Ontario will investigate a kangaroo’s escape from its handlers east of Toronto during a journey to Quebec, the province’s solicitor general said Monday as advocates called for stricter regulations to protect captive wildlife.
Michael Kerzner said it’s very important to look into how the kangaroo – named Nathan – got away on Thursday during a pit stop at the Oshawa Zoo. The animal was spotted multiple times over the next few days before being caught early Monday.
“The good news is he’s safe,” Kerzner said.
“And that’s very, very important. We’re going to look into exactly what transpired with all the circumstances.”
Police have said a delivery driver transporting Nathan and another kangaroo last week had made a stop at the Oshawa Zoo so the animals could stretch their legs and Nathan then hopped away.
Michèle Hamers, the wildlife campaign manager for the advocacy group World Animal Protection Canada, said Monday she’s glad the province is investigating and hopes “something good comes out of it.”
Hamers said the kangaroo escape highlights what she called major gaps in laws and regulations around captive wildlife.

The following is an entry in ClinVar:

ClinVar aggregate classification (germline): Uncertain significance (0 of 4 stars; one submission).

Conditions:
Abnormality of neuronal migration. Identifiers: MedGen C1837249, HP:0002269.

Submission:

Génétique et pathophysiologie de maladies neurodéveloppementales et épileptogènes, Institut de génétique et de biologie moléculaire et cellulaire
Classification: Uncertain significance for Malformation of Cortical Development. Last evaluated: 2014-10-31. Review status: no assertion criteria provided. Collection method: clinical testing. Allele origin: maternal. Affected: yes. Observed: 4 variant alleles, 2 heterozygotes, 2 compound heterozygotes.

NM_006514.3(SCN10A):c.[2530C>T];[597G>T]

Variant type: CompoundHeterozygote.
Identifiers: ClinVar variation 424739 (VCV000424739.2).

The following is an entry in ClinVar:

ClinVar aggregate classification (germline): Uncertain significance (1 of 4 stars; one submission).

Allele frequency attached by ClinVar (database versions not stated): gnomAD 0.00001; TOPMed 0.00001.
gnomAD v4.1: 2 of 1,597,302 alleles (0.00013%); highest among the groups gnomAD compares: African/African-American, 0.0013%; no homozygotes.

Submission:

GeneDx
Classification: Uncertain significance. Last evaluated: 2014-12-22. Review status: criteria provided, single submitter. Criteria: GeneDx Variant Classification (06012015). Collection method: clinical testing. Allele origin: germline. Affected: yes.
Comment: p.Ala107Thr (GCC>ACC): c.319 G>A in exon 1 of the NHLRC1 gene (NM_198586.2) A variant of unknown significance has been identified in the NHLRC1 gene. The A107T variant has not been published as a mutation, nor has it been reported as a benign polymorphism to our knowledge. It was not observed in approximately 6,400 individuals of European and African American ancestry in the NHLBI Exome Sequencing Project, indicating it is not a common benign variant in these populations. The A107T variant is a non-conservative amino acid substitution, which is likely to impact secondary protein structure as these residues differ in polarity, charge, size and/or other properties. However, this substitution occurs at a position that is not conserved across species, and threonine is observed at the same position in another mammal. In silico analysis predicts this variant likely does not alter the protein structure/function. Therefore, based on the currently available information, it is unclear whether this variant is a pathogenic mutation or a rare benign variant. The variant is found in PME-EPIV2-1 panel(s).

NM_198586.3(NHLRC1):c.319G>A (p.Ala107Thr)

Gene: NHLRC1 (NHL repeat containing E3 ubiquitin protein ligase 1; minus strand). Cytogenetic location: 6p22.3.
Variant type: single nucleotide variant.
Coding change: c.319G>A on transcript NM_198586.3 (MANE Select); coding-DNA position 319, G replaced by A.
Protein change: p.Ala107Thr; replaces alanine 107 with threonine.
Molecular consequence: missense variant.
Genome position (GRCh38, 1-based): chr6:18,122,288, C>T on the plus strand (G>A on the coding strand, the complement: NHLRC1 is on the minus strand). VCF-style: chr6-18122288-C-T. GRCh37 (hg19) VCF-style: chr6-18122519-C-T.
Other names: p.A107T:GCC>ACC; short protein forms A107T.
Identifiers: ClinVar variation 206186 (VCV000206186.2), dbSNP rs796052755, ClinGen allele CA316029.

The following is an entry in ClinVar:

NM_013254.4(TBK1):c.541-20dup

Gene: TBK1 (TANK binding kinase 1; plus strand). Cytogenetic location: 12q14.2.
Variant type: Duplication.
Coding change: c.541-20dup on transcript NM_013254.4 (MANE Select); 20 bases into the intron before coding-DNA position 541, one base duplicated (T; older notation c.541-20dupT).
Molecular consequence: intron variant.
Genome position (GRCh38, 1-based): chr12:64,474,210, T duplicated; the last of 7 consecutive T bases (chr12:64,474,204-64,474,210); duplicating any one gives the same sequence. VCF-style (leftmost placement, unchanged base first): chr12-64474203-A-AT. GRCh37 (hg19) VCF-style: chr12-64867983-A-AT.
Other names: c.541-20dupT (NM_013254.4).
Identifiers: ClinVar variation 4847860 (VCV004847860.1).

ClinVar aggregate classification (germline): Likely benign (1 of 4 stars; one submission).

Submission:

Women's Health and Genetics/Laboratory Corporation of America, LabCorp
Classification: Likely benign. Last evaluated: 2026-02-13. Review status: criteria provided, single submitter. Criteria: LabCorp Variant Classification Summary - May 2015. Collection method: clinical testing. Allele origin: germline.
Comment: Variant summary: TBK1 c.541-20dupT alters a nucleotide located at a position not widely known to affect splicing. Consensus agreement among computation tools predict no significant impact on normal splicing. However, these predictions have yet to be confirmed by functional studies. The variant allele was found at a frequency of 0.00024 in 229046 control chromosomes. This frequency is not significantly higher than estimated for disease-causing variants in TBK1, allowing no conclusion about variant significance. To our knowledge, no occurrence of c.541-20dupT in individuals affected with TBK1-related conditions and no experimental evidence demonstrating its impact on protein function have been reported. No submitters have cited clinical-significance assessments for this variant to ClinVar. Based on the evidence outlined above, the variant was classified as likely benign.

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“There are so many outstanding questions and this will continue to happen until we have better regulations in the province,” she said in a phone interview.
She said zoos in Ontario currently are not required to have a licence to display exotic animals, and it is not mandatory for them to follow an official protocol on how animals are transported across the province and country.
“A kangaroo escaped, next time it could be a lion, who knows, because there’s no oversight and no monitoring of this trade at all,” she said.
“I know zoo owners that have transported crocodiles in the back of their car.”
She said stricter legislation can also ensure zoos meet the highest standard of animal welfare and public health and safety.
“It’s really time for the government to step up and to solve this once and for all,” she said.
Dolf DeJong, CEO of the Toronto Zoo, also called on the province to strengthen its animal protection laws.
“This is a clear example of how many animals are falling through the cracks and end up in harm’s way,” DeJong wrote in a statement on Monday.
“We strongly urge the Government of Ontario to enforce the existing and further strengthen regulations to truly protect exotic animals currently in unaccredited roadside zoos and in private ownership.”
– With files from Liam Casey